Northern Cassowary

The Northern Cassowary, Casuarius unappendiculatus, also known as the Single-wattled Cassowary or Gold(en)-neck(ed) Cassowary, is a large, stocky flightless bird with a hard and stiff black plumage, blue facial skin and a casque on top of the head. It has a bright red or yellow colored neck and wattle. The feet are huge and strong with long, dagger-like claw on its inner toe. Both sexes are similar. The male, at 37 kg (81 lbs), is smaller than female, at 37 kg (128 lbs). These birds often exceed 1.5 m (5 ft) in height.

As with other cassowaries, it is a shy and solitary bird. The Northern Cassowary is distributed and endemic to coastal swamp and rainforests of northern New Guinea. The diet consists mainly of fruits and small animals.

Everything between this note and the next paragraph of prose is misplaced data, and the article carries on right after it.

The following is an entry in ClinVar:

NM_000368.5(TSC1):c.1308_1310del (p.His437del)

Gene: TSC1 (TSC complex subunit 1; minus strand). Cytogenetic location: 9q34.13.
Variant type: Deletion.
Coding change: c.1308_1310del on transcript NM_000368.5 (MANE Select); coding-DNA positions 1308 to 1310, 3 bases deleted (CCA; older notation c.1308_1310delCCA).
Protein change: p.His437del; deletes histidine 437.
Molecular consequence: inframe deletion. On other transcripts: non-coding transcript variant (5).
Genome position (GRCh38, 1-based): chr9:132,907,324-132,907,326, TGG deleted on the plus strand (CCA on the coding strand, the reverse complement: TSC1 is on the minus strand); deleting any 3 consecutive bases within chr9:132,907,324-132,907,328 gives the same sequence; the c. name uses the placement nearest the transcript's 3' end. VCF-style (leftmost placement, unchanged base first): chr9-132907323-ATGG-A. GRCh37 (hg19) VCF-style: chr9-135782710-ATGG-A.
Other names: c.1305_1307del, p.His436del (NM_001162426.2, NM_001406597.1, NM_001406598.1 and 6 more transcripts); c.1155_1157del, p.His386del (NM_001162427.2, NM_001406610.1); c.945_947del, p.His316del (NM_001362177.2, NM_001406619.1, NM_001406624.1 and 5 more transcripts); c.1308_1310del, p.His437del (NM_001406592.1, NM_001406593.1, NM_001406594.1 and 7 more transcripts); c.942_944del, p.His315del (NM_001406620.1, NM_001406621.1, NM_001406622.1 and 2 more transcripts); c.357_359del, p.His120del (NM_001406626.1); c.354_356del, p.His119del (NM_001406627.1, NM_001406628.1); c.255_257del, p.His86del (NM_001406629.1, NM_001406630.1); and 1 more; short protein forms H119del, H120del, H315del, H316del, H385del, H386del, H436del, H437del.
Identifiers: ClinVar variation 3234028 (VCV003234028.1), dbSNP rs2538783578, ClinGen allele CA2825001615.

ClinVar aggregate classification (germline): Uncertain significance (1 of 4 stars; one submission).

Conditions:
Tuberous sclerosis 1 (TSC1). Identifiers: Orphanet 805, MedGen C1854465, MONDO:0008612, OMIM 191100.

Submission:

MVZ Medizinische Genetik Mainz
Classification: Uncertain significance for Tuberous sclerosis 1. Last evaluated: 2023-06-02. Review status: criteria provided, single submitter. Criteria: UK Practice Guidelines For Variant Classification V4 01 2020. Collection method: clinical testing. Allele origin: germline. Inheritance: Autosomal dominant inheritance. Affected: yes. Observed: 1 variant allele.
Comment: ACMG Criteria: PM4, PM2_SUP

In breeding season, the polygamous female lays three to five green eggs on a well camouflaged nest prepared by male, she leaves the nest and eggs to find another mate. The male raises the chicks alone for about nine months.

Due to ongoing habitat lost and overhunting in some areas, the Northern Cassowary is evaluated as Vulnerable on the IUCN Red List of Threatened Species.



  • Database entry includes justification for why this species is vulnerable

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